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TigerTime supported park has highest density of tigers in India

David Shepherd Wildlife Foundation

Kaziranga National Park has the highest density and the third highest population of tigers in India, a recently released report of a study undertaken in 2014 has revealed.

The tiger density in Kaziranga is 12.72 per 100 square km, followed by the Jim Corbett National Park (11) in Uttarakhand and Bandipur National Park (10.28) in Karnataka , says a detailed report, Status of Tigers, Co-predators and Prey in India, brought out by the Wildlife Institute of India and the National Tiger Conservation Authority.

The park, which was declared a tiger reserve in 2007, has an area of 860 square km. This is the first time that a central report has said that Kaziranga has the highest density of tigers. In 2010, DSWF funded wildlife NGO  Aaranyak said the reserve had the highest density of tigers after covering the central and western areas of the park.

As for tiger estimation, Kaziranga has 103 big cats, preceded only by Corbett (215) and Bandipur (120), says the report. The range of tiger population in Kaziranga is between 91 and 115, it adds.

Kaziranga field director M.K. Yadava  said, “It is certainly good news. The authorities take it with pride that the reserve has the highest density of tigers.”

He said studies undertaken by the park authorities had revealed that the carrying capacity of tigers is 141 (plus-minus 5). Carrying capacity is how many animals can be supported in a certain environment on the resources present.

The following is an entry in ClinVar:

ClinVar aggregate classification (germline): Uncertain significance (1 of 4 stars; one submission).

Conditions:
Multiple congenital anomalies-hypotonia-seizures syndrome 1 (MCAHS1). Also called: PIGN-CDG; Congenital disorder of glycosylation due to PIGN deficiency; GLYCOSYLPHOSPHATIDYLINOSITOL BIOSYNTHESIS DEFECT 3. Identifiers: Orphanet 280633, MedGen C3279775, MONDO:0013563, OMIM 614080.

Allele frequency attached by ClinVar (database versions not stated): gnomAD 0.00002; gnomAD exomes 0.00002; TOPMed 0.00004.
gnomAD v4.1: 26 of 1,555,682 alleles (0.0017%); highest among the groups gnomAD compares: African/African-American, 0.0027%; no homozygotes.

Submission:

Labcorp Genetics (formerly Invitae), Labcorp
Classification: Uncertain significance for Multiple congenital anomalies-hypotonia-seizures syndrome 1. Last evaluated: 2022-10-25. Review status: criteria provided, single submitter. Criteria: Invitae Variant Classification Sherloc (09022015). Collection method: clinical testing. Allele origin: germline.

Kaziranga authorities have submitted a draft tiger conservation plan to the Centre, which has asked for some more details before it can clear it, Yadava said. The plan lists 10 disasters like earthquakes, bio hazards, erosion and consequences of building dams on the Brahmaputra , which may strike Kaziranga and threaten its conservation value.

Yadava said the park authorities had carried out a camera trap exercise on their own last year. “We are expecting 120 tigers. The final results should be out soon,” he added.

Kaziranga gets flooded every year by the Brahmaputra and the Karbi hills on its south act as an important refuge. The report says, “It is crucial to manage traffic on the highway passing through Kaziranga by modern technology so that infrastructure and urban sprawl do not form a barrier for this important movement of wildlife into Karbi Anglong “.

“This is great news for Kaziranga  and is indicative of the rich biodiversity and health of the reserve,” says TigerTime Manager, Vicky Flynn. “For the last 22 years TigerTime’s parent charity, DSWF, has funded anti-poaching and community outreach projects to help protect the precious wildlife and biodiversity of this unique eco-system. So this latest news is testament to the hard work of everyone involved in protecting Kaziranga and our supporters generosity.”

News source: Indian Telegraph

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